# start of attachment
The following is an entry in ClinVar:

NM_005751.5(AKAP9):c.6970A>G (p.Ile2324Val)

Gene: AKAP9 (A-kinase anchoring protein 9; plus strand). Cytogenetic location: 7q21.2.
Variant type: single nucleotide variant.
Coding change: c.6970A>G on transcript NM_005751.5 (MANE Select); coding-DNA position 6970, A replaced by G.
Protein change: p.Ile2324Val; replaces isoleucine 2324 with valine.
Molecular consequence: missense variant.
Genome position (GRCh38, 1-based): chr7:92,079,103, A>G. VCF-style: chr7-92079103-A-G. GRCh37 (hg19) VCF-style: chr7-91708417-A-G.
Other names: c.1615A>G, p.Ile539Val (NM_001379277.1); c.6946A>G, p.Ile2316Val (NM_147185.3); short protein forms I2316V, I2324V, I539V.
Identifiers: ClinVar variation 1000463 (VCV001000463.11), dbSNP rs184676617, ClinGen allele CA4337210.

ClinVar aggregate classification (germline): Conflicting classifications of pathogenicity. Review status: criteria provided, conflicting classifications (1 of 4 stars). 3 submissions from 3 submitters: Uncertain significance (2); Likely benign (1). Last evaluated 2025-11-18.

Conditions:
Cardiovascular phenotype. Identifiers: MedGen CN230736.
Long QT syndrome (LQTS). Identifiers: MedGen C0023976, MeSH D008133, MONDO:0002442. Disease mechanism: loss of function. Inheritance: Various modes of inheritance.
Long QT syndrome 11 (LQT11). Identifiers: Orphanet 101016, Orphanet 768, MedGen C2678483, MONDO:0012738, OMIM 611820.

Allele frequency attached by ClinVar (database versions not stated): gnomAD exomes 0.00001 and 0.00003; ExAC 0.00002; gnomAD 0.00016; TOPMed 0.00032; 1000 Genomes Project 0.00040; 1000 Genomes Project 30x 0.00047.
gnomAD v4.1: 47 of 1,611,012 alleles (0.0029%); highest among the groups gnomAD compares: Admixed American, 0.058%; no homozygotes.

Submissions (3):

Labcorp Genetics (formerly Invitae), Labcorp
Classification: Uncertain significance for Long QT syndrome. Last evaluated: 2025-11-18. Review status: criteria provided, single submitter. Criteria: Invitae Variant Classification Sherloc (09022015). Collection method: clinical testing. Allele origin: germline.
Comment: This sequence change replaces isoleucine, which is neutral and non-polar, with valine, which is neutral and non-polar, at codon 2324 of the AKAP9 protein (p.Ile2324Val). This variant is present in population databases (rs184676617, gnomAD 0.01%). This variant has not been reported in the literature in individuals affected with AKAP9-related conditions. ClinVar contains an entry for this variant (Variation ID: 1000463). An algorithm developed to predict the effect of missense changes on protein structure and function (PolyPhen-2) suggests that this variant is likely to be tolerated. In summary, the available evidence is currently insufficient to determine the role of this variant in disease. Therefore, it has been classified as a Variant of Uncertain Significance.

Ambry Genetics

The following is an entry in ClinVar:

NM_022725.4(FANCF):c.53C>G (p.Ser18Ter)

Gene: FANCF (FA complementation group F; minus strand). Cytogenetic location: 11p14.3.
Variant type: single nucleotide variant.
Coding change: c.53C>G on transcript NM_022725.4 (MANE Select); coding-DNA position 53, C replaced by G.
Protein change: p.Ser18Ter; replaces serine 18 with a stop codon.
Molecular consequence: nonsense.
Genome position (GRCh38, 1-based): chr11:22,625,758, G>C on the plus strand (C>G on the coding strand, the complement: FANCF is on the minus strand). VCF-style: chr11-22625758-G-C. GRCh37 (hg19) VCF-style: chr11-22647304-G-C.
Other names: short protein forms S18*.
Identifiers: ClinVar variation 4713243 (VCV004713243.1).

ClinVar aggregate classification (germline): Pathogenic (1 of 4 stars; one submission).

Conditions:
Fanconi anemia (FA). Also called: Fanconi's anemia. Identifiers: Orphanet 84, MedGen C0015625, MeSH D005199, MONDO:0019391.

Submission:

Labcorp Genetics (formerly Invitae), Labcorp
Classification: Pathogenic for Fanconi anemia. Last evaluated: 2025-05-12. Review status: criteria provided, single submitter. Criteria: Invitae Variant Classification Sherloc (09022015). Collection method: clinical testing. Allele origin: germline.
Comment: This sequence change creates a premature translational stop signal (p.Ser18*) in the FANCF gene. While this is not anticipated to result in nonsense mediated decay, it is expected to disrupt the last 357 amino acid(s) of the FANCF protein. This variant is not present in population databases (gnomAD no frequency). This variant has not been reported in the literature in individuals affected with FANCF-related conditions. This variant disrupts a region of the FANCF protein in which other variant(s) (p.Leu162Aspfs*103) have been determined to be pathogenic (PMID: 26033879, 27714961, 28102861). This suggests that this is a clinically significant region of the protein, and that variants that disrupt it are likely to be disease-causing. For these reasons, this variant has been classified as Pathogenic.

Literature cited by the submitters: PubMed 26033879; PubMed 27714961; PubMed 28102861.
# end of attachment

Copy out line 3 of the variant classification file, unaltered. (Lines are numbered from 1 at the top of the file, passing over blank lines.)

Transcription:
Gene: AKAP9 (A-kinase anchoring protein 9; plus strand). Cytogenetic location: 7q21.2.